AREA 5 Kickstarts Video Game Culture Documentary Series 'Outerlands'

AREA 5 has launched a Kickstarter to help fund their documentary series on the people and culture of video games.

AREA 5, the studio behind The 1UP Show, I Am Street Fighter, and GROUNDED: Making The Last of Us, has turned to Kickstarter to crowdfund their next project, Outerlands.

A TV documentary series in the vein of This American Life, Outerlands will consist of hour-long episodes celebrating the best of video game culture and the people who are a part of it. With a long list of possible topics ranging from gaming in the military to the rise of eSports, Outerlands will shine light on the hidden stories not covered by traditional gaming media. “We’re hoping that we can tell all those stories that don’t really have a home anywhere else,” AREA 5’s Matt Chandronait told IGN.

In addition to the AREA 5 team, several other industry artists will play an integral part in the show’s production. Jim Guthrie (Indie Game: The Movie, Sword & Sworcery), Disasterpiece (FEZ), and Virt (DuckTales: Remastered) will be composing original music for the series, with Cory Schmitz (The Last of Us alternate box art), David Hellman (Braid), and Phil Fish (FEZ) in charge of art.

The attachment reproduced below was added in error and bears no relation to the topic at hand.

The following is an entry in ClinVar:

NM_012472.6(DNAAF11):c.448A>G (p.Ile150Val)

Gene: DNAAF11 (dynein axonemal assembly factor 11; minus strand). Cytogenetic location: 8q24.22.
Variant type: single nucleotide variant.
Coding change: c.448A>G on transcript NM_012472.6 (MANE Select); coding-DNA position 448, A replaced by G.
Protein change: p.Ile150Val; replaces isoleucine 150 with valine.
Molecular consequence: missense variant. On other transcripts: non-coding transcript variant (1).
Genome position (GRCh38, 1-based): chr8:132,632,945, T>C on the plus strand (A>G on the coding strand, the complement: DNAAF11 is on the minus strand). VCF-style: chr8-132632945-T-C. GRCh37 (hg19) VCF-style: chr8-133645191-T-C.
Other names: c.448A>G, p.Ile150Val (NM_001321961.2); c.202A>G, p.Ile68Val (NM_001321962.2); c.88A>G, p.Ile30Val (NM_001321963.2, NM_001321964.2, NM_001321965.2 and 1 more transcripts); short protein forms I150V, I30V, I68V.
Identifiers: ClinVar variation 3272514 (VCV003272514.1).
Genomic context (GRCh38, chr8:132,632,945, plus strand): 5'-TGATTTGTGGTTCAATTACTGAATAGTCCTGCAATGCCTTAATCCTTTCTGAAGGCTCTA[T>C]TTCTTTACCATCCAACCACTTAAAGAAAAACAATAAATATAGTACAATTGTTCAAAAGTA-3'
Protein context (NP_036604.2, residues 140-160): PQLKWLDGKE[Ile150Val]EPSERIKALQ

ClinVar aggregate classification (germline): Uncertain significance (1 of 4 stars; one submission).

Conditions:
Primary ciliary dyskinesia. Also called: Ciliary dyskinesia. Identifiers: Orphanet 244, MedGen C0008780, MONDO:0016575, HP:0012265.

Still not sure what to expect? AREA 5 has created a 7-minute Outerlands short to offer potential backers a glimpse of what the series will be like. The short introduces Frank Cifaldi, a game preservationist with an impressive gaming magazine collection. I won’t give away too much, but the human-interest piece is funny, nostalgic, and offers just enough to leave you wanting more.

The guys at AREA 5 are asking for $210,000 to help cover travel and production costs. They’ve also included a number of stretch goals that, if met, would provide for additional episodes, an original soundtrack, and freelancer budget. With a little over two weeks of the campaign left, the project has already earned $117,000.

The 18-month project is expected to be finished by July of 2015 and the team is already planning for future seasons. “There’s no better way to prove the reality of the fact that there’s an audience for this kind of stuff than to ask that audience directly to support the project,” Chandronait told IGN.

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Published Jan. 30th 2014

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